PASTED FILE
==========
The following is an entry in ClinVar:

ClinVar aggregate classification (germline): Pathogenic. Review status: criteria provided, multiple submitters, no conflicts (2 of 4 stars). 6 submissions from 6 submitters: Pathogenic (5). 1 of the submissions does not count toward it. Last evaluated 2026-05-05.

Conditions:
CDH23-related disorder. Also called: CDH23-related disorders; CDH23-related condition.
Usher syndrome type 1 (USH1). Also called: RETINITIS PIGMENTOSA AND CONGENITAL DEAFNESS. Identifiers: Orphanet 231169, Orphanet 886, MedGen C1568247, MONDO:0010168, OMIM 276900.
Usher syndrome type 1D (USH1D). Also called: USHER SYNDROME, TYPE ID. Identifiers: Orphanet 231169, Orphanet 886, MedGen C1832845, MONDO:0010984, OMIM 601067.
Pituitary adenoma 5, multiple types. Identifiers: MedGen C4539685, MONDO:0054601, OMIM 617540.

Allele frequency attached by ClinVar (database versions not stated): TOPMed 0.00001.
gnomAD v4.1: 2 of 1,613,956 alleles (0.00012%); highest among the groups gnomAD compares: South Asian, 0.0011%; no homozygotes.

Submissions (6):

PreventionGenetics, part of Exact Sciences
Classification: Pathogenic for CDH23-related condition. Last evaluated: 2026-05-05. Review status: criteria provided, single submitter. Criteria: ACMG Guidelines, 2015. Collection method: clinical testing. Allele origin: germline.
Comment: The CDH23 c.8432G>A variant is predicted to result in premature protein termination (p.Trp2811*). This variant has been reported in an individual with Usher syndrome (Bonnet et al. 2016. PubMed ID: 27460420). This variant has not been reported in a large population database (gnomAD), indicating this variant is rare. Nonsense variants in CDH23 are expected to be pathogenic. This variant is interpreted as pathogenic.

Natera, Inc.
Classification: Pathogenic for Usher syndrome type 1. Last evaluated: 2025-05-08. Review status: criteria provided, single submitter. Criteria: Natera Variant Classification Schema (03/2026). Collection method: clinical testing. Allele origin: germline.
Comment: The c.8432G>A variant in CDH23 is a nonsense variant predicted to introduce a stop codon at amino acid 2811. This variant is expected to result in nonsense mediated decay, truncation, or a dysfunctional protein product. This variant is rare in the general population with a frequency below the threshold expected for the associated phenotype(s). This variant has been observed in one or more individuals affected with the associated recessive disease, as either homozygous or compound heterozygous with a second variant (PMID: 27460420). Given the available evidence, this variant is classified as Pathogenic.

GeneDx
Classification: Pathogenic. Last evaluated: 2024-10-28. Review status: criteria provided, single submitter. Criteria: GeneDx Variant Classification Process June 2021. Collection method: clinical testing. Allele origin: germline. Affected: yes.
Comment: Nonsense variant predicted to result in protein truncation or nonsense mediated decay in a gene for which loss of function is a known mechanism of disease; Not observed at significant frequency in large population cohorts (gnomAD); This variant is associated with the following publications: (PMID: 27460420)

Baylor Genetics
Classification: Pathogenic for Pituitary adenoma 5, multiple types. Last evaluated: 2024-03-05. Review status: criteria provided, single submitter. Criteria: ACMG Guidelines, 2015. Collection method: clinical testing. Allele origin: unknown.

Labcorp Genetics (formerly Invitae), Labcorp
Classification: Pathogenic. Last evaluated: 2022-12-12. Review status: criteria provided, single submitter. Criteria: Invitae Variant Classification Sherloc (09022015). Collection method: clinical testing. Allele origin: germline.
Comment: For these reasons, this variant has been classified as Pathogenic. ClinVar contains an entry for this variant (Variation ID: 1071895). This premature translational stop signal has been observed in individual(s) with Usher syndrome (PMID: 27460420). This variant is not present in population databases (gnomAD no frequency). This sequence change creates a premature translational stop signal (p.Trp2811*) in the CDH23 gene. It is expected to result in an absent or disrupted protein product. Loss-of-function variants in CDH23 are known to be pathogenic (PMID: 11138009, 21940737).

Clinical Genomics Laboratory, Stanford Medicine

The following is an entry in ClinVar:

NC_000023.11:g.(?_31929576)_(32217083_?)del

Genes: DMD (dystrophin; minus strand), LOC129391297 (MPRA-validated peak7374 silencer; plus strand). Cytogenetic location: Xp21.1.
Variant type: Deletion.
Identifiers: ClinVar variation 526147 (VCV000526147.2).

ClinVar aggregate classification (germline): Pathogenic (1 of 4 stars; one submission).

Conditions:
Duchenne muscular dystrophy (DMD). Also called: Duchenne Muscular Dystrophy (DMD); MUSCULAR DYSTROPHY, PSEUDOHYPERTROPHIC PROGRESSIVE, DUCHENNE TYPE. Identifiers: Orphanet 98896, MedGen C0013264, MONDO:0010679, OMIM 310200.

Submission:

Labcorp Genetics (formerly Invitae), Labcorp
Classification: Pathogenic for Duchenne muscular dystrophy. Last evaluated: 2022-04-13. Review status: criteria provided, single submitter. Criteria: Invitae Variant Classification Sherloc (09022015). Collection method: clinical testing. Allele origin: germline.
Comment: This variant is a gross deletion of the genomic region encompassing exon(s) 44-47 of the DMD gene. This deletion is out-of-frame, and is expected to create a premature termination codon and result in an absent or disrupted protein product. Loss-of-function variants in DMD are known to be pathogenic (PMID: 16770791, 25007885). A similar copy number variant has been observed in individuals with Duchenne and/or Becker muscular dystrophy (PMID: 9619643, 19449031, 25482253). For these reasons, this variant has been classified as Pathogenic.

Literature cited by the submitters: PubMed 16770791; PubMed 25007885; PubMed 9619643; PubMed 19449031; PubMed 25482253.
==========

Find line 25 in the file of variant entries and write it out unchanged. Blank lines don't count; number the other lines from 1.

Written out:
Clinical Genomics Laboratory, Stanford Medicine